Iberis (Candytuft) Seeds - Whiteout


2nd Year Maturity. Whiteout Candytuft seeds promise a year round touch of southern Europe and the Mediterranean in your home and garden. Iberis is easy to grow from seed and a delicate favorite for fresh cut arrangements, baskets, and bouquets. Whiteout Candytuft seeds grow hardy branching 6-12 inch tall iberis plants with elegant clusters of leafy, papery blooms in vivid alpine white. Whiteout iberis seeds grow cool-hardy evergreens that thrive perennially in a variety of temperate and moderate winters across North America.


Growing Whiteout Iberis (Candytuft) Garden Seeds

For earliest blooming, start Whiteout iberis seeds indoors 10-12 weeks before the final frost and transplant once there are two sets of true leaves. Whiteout seeds will germinate within 14-21 days with full lighting. If transplanting outside, harden off seedlings into a sunny spot in the garden, or an equally bright place indoors. Seeds can also be sown directly in the fall in warmer winters for early spring color. Plant 2-3 Whiteout iberis seeds ¼ inch deep and 6-15 inch apart in average, medium moist, and well-drained soil in full sun. Candytuft is drought tolerant but avoid overhead watering to minimize wetting foliage as Whiteout iberis seeds are susceptible to molds, mildews, rust, leaf spots, and rot if not properly ventilated. Whiteout iberis will thrive with shade and deadheading to prolong vigor into the long summer months. Potential insect problems include aphids, spider mites, mealybugs, thrips, whitefly, slugs and snails. Candytuft iberis seeds are herbaceous perennials that mature in their 2nd year as 6-12 inch tall semi-dwarfed shrubs with a 6-15 inch spread of branching 2 inch clustered blooms in alpine white.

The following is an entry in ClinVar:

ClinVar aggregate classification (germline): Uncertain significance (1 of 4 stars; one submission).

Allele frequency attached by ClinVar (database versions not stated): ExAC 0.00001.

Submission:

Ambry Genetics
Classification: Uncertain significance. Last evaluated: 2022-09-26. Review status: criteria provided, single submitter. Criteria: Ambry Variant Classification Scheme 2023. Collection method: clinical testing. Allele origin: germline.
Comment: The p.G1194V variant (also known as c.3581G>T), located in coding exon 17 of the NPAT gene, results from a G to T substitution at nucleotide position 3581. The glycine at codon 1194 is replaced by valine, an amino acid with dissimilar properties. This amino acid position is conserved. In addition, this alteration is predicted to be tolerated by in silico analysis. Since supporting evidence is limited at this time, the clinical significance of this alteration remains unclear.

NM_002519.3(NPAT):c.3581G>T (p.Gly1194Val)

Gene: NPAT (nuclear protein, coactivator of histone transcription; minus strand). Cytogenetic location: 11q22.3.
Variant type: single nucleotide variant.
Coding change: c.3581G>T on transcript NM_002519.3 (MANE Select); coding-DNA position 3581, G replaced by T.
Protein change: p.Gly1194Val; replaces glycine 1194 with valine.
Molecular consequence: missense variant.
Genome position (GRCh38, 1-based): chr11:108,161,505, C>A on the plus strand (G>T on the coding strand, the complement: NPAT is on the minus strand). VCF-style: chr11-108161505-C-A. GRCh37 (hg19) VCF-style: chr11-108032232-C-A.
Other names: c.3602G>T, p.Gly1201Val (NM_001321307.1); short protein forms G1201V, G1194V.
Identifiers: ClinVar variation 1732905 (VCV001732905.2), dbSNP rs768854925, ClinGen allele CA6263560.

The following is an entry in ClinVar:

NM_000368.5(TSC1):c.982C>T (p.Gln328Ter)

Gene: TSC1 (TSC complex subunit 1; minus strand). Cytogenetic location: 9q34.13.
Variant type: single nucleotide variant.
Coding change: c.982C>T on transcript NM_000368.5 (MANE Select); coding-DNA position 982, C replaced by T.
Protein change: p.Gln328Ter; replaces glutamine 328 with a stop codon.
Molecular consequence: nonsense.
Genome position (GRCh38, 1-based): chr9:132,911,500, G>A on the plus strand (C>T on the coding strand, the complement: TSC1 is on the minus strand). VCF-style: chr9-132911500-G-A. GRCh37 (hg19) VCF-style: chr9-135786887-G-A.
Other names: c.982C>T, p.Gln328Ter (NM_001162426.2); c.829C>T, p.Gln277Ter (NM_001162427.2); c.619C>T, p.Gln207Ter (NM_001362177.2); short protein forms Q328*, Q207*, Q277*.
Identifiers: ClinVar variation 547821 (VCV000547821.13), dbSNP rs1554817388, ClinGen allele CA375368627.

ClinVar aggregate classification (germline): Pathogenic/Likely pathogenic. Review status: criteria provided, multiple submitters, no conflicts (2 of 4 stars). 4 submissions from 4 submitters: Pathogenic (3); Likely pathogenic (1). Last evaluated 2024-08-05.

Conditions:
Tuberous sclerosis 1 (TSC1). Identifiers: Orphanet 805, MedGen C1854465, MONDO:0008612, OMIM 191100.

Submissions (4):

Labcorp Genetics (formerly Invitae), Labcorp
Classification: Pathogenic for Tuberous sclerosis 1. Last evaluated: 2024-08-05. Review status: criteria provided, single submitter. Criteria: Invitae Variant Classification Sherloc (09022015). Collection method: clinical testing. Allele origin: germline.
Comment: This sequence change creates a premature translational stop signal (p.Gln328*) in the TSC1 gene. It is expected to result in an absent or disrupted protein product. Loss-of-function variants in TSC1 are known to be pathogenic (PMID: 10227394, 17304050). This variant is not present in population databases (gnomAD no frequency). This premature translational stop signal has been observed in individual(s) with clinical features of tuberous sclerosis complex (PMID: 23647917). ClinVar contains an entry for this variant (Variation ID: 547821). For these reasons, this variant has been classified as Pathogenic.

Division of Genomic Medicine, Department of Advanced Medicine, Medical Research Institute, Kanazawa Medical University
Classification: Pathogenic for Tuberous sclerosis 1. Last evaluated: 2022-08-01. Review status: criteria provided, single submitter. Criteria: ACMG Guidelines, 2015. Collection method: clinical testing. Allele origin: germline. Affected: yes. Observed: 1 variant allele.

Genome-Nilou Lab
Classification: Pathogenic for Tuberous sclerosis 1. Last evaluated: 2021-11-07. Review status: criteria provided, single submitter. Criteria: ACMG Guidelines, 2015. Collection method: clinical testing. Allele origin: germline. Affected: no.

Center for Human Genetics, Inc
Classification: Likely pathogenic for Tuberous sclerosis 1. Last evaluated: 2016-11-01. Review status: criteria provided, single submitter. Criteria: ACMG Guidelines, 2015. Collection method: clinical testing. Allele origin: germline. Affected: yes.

Iberis sempervirens, or most commonly known as Candytuft, is native to southern Europe and thrives as a perennial in the warmer Mediterranean influenced winters similar to thyme. The genus Iberis earns it name from the Iberian Peninsula of southern Europe (Spain and Portugal), where it is found to grow naturally. The specific epithet sempervirens is a combination of two Latin words meaning "forever" and "green".


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